My Six Most Treasured Pieces of Gear
A few weeks back my brother posed a very good question to me:
“What do you think about all day?”
Having just reached the 1,000-mile marker, I’ve had ample time to ponder. These thoughts have drifted from deep self-actualization to even deeper fantasies regarding the contents of each course of my post-hike celebration dinner. (Some serious deliberation here.) Over the past couple hundred miles a lot of consideration has been given to the following hypothetical:
Suppose that after 1,000 miles, all hikers were required to partake in a gear swap. Every item you carried would be exchanged at random with the brand and version carried by someone else. The exception: Six pieces of gear that you could hold onto. What would you choose?
I’ve thought long and hard about each contestant. It hasn’t been an easy one; my gear is solid. Odd ends and unnecessary articles didn’t make it this far. The following six pieces of gear have not only stood the 1,000-mile test, they’re so dear to me I have awarded them the coveted label of indispensable. Here are they are, in no particular order:
The Big Six
Coghlan’s Bug Pants
Yes, lord. As a SOBO with a June 14 start date I was forewarned of the carnivorous disposition of early-summer bugs in Maine. I picked these babies up at the check-out line of my local REI, completely unaware that I was making a definitive purchase. I had already decided against long pants, though I’d read enough gospel from pants-enthusiasts to warrant a little doubt. My legs make up a significant portion of my body surface. They deserve a little protection. Bug pants offer the perfect compromise. They let the breeze in and keep the bugs out. If you’re talking about value per ounce, they’re about as economical as it gets, yet after a 1000 miles I haven’t seen a single other hiker wearing them. Not a day goes by while wearing my bug pants that I don’t receive a few zealous compliments. (Note: I do wear shorts under my bug pants)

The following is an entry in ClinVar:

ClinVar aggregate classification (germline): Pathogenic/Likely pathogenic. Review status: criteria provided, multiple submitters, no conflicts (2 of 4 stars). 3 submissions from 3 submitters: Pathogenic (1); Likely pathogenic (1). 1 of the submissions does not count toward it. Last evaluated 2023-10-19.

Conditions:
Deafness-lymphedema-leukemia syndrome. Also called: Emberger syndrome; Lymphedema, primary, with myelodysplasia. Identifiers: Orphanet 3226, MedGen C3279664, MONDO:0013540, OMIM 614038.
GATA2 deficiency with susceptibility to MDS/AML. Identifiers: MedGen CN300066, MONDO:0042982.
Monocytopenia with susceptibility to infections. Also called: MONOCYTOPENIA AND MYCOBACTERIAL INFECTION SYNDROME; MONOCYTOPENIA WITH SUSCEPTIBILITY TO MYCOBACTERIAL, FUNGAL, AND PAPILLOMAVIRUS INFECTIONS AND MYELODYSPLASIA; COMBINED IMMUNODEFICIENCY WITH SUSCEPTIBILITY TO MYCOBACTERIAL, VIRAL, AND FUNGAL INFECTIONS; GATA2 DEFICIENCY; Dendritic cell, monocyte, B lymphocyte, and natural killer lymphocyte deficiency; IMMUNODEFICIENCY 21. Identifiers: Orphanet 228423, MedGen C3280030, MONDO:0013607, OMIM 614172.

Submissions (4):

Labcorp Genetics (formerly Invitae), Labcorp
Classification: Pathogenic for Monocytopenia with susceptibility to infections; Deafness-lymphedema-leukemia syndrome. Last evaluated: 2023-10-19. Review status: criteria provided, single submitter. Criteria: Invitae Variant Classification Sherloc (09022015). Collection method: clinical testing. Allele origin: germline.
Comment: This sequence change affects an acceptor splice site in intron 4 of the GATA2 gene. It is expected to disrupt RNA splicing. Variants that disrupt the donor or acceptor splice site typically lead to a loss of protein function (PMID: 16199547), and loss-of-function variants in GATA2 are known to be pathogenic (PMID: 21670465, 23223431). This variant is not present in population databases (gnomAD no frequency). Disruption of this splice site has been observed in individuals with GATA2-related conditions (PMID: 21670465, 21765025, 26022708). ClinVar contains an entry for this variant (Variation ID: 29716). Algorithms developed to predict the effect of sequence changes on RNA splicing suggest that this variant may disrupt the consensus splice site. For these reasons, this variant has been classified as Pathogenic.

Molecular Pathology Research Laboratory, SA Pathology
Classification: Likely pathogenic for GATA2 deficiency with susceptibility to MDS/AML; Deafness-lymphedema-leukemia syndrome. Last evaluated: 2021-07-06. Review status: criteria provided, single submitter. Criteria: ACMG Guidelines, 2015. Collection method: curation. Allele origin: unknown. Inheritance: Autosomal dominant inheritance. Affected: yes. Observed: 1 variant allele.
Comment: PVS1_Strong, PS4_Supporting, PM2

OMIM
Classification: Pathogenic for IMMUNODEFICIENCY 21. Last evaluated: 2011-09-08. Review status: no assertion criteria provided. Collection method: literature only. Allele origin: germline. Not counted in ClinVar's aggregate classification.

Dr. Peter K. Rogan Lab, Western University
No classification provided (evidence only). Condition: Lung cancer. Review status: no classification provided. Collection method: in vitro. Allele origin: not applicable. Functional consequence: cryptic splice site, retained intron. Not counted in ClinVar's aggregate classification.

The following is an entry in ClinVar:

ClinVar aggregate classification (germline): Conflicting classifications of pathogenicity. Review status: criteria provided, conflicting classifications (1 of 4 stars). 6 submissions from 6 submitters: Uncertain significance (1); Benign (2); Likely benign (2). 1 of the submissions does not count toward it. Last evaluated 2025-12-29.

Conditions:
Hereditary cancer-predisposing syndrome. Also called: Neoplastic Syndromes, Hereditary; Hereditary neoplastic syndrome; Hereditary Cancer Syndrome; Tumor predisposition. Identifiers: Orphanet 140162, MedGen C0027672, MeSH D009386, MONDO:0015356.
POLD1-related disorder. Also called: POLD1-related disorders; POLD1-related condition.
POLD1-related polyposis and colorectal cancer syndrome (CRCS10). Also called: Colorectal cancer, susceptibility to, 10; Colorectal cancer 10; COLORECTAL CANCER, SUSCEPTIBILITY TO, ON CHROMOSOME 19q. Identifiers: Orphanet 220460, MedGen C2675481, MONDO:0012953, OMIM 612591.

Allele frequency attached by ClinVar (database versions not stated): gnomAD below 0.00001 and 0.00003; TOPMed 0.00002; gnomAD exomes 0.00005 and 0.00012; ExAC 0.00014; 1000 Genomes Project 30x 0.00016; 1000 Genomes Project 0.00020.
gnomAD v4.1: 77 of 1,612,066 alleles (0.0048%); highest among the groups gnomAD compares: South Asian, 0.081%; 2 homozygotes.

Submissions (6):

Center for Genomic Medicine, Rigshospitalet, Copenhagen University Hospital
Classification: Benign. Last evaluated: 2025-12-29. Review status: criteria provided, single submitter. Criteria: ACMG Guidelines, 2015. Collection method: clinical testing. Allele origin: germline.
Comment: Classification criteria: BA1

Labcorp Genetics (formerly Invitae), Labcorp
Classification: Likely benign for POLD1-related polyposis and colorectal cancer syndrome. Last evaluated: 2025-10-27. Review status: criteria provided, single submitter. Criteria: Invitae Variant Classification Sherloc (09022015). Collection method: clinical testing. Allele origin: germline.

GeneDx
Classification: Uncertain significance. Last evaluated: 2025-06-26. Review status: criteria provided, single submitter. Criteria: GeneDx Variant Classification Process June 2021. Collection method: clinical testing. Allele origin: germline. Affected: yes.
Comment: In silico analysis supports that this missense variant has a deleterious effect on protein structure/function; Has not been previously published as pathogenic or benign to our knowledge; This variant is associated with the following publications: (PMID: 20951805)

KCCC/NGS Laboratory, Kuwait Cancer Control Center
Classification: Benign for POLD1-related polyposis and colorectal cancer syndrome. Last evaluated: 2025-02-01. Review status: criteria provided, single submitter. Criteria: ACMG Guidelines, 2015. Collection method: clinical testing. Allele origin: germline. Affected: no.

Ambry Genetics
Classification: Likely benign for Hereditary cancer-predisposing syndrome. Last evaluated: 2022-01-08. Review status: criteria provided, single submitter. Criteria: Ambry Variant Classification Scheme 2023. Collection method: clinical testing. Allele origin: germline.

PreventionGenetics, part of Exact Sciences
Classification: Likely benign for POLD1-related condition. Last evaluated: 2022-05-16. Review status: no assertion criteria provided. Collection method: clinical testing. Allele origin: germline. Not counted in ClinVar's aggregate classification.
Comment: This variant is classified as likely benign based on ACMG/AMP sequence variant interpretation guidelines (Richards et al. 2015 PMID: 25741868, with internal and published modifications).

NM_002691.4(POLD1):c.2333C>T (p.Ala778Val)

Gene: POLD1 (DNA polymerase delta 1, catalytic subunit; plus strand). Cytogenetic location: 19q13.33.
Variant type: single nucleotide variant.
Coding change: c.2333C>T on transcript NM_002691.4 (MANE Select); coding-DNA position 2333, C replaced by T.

2UNDR Gear Shift Underwear
Underwear wasn’t a concern of mine before setting off on my hike. I wore running shorts with an inner-lining. Weather in Maine and New Hampshire during June and early July presented blue skies and cool days that didn’t accord with accounts from previous thru-hikers. It wasn’t until late July that chafe season rolled in. Alternating tropical storms and heat waves assured that I was constantly soaked in either rain or my own sweat. The chafing that ensued between my thighs became so raw and horrid that I was forced to set up camp early on several occasions. This could not go on. One day while waddling down the trail I passed a NOBO with an unusual spring in his step. Beams of sunlight radiated from his crotch (True story) I inquired what underwear he was sporting, and immediately sprung for a pair myself. The material dries quick and the patented Joey-Pouch keeps my manhood separate and secure. My chafing on blistering hot days has since been reduced by at least 80%. Usually it’s zero. Though my exploration into non-chafe underwear is just beginning, I have no desire to give these up on this particular hike.
Sawyer Squeeze Water Filter System